Cutting and shaping the trees into boards would itself require an enormous amount of time. Each board had to be precisely straight and exacting in length. There is also the likelihood that each board had to be shaped into some sort of tongue and groove arrangement. Although at this point they did not have to transport the wood, the mere labor to shape a quarter of a million boards could possibly have required two men 100 years or more. In our Project Schedule, this effort could begin concurrent with the felling of the trees (assuming that the work was divided between the men, and not worked in series—obviously a good PM technique).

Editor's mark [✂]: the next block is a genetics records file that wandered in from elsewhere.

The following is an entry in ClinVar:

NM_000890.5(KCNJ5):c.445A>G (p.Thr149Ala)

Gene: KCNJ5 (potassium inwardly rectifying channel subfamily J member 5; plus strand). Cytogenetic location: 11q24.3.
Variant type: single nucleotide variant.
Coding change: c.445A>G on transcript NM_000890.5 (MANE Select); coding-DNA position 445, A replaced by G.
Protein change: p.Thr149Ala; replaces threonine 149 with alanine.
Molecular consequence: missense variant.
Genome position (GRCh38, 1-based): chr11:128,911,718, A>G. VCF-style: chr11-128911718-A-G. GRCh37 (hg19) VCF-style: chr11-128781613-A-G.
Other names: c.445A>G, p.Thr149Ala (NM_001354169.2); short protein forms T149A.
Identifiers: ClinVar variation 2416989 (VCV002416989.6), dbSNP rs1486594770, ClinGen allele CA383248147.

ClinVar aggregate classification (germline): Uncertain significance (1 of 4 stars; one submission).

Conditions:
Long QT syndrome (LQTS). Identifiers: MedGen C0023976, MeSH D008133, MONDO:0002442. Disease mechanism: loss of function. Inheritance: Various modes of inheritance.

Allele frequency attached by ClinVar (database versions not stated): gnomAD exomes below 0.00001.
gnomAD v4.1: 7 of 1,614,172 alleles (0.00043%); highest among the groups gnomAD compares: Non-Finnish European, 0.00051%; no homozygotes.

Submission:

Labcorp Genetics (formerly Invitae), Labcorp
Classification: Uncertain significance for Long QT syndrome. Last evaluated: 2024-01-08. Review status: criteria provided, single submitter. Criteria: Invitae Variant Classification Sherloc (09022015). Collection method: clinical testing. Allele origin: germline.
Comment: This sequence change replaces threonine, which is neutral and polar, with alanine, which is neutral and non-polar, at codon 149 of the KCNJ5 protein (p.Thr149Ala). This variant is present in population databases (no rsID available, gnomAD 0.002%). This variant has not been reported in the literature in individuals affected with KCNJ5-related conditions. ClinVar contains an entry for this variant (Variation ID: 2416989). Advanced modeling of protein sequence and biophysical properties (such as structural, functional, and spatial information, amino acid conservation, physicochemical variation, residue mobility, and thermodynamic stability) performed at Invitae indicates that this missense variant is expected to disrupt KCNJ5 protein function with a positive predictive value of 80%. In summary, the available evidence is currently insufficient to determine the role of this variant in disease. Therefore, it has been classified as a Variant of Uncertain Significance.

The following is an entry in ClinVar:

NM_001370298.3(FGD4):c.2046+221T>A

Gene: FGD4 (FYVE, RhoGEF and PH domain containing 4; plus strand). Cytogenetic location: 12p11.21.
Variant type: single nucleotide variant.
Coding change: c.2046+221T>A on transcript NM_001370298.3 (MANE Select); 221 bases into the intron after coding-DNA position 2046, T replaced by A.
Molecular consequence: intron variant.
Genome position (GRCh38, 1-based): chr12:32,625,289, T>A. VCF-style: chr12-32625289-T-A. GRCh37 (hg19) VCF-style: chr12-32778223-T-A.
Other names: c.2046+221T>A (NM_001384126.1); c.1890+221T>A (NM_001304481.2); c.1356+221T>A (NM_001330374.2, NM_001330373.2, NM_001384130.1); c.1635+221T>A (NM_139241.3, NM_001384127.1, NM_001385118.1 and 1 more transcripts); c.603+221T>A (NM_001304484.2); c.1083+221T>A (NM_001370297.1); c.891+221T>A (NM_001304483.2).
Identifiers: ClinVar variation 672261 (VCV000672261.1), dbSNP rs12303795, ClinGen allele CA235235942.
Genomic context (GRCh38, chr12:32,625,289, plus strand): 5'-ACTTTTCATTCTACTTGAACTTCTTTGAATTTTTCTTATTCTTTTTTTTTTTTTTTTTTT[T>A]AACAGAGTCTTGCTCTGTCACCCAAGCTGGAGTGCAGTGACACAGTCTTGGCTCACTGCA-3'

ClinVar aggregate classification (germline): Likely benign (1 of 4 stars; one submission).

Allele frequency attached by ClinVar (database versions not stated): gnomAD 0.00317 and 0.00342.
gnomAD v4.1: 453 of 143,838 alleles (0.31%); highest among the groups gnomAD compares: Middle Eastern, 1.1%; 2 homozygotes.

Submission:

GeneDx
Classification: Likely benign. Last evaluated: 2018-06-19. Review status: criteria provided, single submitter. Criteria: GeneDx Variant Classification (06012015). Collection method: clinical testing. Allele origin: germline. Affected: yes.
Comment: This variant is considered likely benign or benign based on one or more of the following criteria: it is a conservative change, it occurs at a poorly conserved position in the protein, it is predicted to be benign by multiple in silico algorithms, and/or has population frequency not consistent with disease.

Once the trees were provided, the men performing that task could have undertaken to do the assembly work (using the lumber the other men had already shaped). There would have been upwards of a million and a half connections required to assemble the Ark. What kind of connections were used? One possibility would have been nails (spikes), but acquiring (making) this many large nails would be a major undertaking in itself. Another more likely scenario would be shaping the boards into a tongue and groove arrangement with the boards angled to provide a pressure seal. Evidence of this type of assembly is found in a number of ancient writings. Even assuming tongue and groove assembly, the fitting together of all the boards could require up to 20 years to accomplish (as time goes on, more men are working this task as they finish other tasks).